I wondered, as more lights went on in the parked vehicles, more dinners got underway, and as the parking lots filled up all over town in the fading evening light, what could I do?

    What breakthrough idea could I come up with that might have the same transformational power, goodness and outreach?

    There were, at that moment, no answers. But the question is now on the table, and it haunts me, and I hope it haunts you.

    What might any of us do if we put our minds to it? And what can we do together?

    To paraphrase Anthropologist Margaret Mead: “Never underestimate the power of a good idea to change the world.”

    The traffic had thinned. I headed home.

    As I said, it was a David Hockney kind of day, with picture perfect silken palm trees and blue skies, and beautiful, bronzed people, right out of Baywatch, laughing and flirting and playing volleyball as though we were not living in a year of global and national meltdowns such as the world has never seen.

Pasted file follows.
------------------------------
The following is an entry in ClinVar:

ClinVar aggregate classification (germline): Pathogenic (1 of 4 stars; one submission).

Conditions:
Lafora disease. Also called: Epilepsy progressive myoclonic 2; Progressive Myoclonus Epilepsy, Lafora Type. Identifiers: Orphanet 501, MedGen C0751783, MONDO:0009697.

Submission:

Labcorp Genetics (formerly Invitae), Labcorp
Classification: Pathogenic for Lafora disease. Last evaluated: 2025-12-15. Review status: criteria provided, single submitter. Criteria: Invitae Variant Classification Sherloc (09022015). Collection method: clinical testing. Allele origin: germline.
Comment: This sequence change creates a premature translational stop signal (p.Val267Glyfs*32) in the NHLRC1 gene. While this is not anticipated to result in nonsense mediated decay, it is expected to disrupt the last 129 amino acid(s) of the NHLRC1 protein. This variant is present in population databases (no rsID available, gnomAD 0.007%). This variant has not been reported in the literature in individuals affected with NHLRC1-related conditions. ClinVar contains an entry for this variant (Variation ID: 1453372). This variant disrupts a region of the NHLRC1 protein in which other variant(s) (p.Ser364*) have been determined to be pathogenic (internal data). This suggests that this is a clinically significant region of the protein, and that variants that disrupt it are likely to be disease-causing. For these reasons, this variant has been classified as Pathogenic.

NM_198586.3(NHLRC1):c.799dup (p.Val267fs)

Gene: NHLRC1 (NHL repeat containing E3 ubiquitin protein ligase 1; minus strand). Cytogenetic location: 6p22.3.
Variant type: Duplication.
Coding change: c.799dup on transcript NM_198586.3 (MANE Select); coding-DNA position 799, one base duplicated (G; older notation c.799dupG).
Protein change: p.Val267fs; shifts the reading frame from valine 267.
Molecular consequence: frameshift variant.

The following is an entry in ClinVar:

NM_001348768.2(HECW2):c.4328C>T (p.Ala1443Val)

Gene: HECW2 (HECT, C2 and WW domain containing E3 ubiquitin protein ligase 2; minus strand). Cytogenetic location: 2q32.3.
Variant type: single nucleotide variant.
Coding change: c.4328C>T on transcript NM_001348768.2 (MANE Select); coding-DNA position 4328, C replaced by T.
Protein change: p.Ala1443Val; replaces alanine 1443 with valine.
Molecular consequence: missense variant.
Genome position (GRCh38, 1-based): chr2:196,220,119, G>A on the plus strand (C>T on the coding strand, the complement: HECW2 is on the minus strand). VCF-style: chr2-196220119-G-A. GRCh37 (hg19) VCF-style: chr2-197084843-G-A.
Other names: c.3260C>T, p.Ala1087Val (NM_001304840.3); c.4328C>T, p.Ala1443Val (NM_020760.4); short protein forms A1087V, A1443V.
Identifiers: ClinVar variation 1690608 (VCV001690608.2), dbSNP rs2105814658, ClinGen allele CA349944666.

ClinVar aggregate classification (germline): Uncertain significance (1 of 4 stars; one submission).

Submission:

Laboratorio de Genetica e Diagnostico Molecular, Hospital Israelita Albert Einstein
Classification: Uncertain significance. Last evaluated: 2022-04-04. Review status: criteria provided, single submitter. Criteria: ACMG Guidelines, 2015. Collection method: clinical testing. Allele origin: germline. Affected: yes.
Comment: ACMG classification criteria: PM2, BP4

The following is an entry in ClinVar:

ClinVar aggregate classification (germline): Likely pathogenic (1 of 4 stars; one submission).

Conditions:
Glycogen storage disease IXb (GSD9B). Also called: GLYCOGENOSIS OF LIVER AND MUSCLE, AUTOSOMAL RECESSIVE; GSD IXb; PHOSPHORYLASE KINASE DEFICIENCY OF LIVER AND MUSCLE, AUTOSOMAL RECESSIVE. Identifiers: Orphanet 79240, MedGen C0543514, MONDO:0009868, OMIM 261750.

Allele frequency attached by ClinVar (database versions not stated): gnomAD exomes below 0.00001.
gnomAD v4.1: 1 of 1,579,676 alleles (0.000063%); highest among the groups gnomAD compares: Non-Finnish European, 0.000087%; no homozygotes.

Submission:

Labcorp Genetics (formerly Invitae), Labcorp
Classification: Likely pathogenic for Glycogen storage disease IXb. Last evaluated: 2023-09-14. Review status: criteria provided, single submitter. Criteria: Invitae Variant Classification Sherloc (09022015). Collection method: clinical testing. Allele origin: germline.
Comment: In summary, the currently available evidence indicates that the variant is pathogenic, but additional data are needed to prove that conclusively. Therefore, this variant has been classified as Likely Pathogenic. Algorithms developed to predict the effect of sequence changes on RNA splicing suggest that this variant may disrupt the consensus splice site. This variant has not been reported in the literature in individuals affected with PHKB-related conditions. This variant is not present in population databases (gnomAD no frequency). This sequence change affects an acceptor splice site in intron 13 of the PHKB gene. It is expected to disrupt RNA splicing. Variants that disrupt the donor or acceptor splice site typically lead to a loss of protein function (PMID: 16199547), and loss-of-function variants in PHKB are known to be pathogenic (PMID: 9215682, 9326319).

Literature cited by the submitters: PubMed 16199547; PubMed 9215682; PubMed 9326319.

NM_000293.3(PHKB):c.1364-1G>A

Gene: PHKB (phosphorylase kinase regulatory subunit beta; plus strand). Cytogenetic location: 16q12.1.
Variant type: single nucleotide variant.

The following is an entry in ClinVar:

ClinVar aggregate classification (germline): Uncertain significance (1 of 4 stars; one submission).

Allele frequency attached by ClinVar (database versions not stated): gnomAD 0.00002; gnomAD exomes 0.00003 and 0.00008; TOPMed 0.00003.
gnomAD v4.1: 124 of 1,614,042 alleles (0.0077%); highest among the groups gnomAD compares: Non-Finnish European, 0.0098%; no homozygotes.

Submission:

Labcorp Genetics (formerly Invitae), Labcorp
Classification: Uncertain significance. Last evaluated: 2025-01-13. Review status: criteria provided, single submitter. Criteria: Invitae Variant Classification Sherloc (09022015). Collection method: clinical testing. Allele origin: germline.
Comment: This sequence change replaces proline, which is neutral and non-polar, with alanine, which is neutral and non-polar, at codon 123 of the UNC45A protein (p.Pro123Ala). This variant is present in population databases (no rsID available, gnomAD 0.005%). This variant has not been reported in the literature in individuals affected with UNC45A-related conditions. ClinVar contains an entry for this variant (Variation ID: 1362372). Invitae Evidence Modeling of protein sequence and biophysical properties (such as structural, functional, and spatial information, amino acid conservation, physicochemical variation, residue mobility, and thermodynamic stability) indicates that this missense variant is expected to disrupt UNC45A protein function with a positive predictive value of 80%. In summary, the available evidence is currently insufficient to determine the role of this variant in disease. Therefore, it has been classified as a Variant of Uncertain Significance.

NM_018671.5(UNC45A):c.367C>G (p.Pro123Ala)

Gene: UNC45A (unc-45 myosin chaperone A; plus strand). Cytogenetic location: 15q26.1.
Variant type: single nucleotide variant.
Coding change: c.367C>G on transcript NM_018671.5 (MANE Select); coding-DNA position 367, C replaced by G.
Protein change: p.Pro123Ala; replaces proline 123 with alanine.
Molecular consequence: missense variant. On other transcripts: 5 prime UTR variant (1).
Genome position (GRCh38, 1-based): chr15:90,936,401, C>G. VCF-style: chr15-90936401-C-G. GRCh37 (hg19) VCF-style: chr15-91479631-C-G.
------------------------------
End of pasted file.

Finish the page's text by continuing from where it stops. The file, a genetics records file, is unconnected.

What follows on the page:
I felt the presence of a sea-change in perception, I don’t know what else to call it.

    I remembered the line from a Phil Collins song:

    “Oh, think twice! It’s just another day in Paradise.”

    It felt like that moment in the “The Matrix”, when Neo sees the cat, and then sees the cat again, and again, and realizes that he is only seeing one version of reality, and that there is much more going on behind the surface of his experience.

    I knew that I had been given a gift, a new awareness of the terrible price so many are paying for the unimaginable financial and economic crimes of our time.

    I knew that this awareness was a kind of Call, and that I would never see Paradise and its surface perfections in quite the same way again.

    Got some good ideas, and solutions! How is your community dealing with homelessness? Sprouts welcome!

    (Revised and reposted)

    (Photograph by Alex at the Casablanca Hotel in the virtual 3-D world of Second Life)